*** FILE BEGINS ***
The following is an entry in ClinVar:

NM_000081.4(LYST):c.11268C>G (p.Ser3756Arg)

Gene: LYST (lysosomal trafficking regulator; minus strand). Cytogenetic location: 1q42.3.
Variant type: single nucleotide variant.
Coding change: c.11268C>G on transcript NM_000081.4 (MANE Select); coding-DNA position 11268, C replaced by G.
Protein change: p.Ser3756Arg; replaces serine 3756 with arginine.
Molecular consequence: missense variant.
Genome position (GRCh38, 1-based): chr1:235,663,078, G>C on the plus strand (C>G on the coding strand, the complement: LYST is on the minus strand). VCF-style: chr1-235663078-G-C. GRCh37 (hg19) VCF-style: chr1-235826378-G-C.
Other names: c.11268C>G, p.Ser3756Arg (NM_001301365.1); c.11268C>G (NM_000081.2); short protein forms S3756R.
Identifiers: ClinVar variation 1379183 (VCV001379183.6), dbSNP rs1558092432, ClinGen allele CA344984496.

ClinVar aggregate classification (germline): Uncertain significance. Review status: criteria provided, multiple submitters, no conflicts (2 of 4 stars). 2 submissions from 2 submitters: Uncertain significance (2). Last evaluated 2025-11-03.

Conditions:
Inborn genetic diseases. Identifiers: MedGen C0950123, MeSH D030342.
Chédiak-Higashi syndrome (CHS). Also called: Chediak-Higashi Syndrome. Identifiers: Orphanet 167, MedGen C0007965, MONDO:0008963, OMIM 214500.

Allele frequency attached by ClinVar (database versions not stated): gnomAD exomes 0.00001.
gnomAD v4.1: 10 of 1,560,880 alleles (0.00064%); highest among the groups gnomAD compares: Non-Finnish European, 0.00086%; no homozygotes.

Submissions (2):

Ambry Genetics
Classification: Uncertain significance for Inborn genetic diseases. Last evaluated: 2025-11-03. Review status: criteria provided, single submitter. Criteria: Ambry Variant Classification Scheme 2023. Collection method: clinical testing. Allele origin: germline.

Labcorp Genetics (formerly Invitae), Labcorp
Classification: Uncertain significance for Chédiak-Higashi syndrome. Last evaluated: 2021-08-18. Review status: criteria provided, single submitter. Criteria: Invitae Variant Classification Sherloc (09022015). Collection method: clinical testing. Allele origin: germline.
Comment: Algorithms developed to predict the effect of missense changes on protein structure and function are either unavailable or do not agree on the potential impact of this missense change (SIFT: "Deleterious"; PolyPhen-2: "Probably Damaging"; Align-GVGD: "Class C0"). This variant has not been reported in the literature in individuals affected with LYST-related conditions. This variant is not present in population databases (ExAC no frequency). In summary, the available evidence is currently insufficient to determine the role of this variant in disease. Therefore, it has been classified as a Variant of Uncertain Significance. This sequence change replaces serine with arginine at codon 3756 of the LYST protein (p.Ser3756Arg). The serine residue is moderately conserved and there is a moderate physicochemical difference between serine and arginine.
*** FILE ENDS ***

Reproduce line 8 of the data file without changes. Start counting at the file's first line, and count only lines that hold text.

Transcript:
Genome position (GRCh38, 1-based): chr1:235,663,078, G>C on the plus strand (C>G on the coding strand, the complement: LYST is on the minus strand). VCF-style: chr1-235663078-G-C. GRCh37 (hg19) VCF-style: chr1-235826378-G-C.